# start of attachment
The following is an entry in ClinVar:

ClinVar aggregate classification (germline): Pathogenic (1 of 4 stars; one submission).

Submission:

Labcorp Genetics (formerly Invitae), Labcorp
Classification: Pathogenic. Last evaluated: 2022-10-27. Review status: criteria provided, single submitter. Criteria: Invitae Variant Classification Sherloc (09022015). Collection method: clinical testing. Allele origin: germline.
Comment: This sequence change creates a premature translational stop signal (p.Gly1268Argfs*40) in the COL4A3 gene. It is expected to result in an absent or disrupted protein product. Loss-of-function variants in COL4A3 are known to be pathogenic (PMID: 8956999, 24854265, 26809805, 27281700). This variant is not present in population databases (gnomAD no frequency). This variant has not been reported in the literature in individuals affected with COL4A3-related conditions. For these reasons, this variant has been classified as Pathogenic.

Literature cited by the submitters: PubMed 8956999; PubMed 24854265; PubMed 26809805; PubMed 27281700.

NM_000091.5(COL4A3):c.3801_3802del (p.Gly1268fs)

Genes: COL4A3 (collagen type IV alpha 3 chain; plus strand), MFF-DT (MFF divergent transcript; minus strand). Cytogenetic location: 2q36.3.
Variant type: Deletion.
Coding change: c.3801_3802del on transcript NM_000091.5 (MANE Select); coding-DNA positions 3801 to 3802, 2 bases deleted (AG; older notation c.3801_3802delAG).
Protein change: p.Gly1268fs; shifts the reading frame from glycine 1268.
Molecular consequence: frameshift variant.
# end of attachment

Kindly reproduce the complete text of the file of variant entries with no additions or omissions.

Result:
The following is an entry in ClinVar:

ClinVar aggregate classification (germline): Pathogenic (1 of 4 stars; one submission).

Submission:

Labcorp Genetics (formerly Invitae), Labcorp
Classification: Pathogenic. Last evaluated: 2022-10-27. Review status: criteria provided, single submitter. Criteria: Invitae Variant Classification Sherloc (09022015). Collection method: clinical testing. Allele origin: germline.
Comment: This sequence change creates a premature translational stop signal (p.Gly1268Argfs*40) in the COL4A3 gene. It is expected to result in an absent or disrupted protein product. Loss-of-function variants in COL4A3 are known to be pathogenic (PMID: 8956999, 24854265, 26809805, 27281700). This variant is not present in population databases (gnomAD no frequency). This variant has not been reported in the literature in individuals affected with COL4A3-related conditions. For these reasons, this variant has been classified as Pathogenic.

Literature cited by the submitters: PubMed 8956999; PubMed 24854265; PubMed 26809805; PubMed 27281700.

NM_000091.5(COL4A3):c.3801_3802del (p.Gly1268fs)

Genes: COL4A3 (collagen type IV alpha 3 chain; plus strand), MFF-DT (MFF divergent transcript; minus strand). Cytogenetic location: 2q36.3.
Variant type: Deletion.
Coding change: c.3801_3802del on transcript NM_000091.5 (MANE Select); coding-DNA positions 3801 to 3802, 2 bases deleted (AG; older notation c.3801_3802delAG).
Protein change: p.Gly1268fs; shifts the reading frame from glycine 1268.
Molecular consequence: frameshift variant.